DURHAM, NC (WTVD) --After three months of intense therapy, the man who received the first hand transplant in the state, can finally move it.
Rene Chavez did not have a left arm for most of his life, but his surgeon and occupational therapist at Duke Health said he's made huge progress, and even started to regain some feeling in his new hand after four-hour therapy sessions every day.
Chavez said it's difficult to explain what the experience is like, but that he is happy about how the operation has turned out.
"Everything I do now is like, surprising," Chavez said in Spanish. "I don't know if that's the right answer, but what's happening now is like new. You start rediscovering everything, but I don't know how to explain it to you.
"There so many things that I thought I would never be able to, and now those things are happening and I feel happy. I'm happy," he added.
The 54-year-old Chavez, who lives in Texas, said some of the things he looks forward to the most are being able to play catch with his child and riding his bicycle without any special modifications.
Chavez lost his hand in a childhood accident.
RELATED: Duke doctor performs state's first hand transplant
His wife, Alicia Chavez, said she was a little bit anxious while he was in surgery, but could not be happier with the way things turned out.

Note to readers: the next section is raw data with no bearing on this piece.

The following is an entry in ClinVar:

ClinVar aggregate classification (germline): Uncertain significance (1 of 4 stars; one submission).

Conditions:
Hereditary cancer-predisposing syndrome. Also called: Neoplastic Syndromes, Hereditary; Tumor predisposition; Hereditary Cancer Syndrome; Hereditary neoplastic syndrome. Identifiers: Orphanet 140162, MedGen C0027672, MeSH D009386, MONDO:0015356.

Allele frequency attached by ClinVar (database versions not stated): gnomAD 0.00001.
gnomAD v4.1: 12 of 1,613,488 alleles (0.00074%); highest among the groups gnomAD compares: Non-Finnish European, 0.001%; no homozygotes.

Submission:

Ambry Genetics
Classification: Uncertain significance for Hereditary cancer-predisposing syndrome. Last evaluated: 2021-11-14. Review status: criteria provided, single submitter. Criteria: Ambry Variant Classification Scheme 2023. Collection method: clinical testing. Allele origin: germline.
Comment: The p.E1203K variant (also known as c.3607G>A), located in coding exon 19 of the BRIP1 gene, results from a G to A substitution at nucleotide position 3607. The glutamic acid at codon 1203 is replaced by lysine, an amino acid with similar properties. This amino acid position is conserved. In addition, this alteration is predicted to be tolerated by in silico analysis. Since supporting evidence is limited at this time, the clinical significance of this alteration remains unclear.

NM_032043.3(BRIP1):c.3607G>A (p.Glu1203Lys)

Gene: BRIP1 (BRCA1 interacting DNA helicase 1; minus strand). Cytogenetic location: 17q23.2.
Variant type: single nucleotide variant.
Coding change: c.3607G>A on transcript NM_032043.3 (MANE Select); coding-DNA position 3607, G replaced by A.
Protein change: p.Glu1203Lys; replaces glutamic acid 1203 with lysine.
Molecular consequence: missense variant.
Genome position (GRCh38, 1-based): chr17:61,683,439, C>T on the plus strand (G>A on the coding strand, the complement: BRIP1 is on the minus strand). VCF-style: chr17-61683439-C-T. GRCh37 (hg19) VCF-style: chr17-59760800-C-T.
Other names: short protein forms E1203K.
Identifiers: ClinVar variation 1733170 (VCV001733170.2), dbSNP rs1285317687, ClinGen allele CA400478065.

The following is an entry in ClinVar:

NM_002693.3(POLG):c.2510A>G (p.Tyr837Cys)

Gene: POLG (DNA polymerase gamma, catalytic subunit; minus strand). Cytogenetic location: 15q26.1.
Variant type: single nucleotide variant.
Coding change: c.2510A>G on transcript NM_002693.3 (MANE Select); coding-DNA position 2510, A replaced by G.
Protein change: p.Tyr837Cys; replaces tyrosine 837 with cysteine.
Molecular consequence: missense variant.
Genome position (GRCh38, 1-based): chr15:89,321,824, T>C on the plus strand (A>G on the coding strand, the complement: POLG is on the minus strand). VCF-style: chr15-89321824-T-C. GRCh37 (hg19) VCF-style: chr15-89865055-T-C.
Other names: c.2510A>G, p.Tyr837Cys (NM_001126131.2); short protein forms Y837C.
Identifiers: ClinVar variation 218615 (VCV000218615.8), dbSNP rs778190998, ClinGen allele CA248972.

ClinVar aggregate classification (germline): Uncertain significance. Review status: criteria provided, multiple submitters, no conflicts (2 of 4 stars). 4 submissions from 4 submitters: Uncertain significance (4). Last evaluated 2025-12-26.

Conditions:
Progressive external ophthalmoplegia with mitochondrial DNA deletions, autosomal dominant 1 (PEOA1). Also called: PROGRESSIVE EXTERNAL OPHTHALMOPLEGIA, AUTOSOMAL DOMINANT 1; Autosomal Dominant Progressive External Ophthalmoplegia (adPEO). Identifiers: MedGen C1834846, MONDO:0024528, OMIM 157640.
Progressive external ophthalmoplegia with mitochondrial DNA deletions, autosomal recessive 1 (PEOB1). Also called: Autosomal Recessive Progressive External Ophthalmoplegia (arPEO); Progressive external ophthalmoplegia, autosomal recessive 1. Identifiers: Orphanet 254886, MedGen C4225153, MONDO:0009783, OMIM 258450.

"After the doctor came and gave me the news it was something, something marvelous to me," she said, tearing up a little.
When asked if he ever thinks about his donor, Rene Chavez said "more than anything, I think about his mother. It must've been very hard for her, and if one day she wants to meet the recipient, I'd be happy to."
Watch Dr. Linda Cendales explain more about Duke Health's hand transplant study
Chavez's surgeon, Dr. Linda Cendales, was pleased to announce there has been no tissue rejection thus far when it comes to the new hand.
Cendales said the inaugural hand transplant is part of a clinical study at Duke to test the use of Belatacept, a drug newly approved by the FDA to prevent tissue rejection after kidney transplants.
"One of the very exciting aspects also is that Mr. Chavez is allowing us to study further how the brain is adjusting to the new hand after not having it for 50 years," Cendales said.
Duke hopes the operation will be the first of five for the clinical study.
Learn more about Duke's clinical study program on hand transplants here.
"The requirements for anyone who wants to come to us is they need to be from 18 to 65 years old and have lost one or both hands below the elbow," Cendales said.
Report a Typo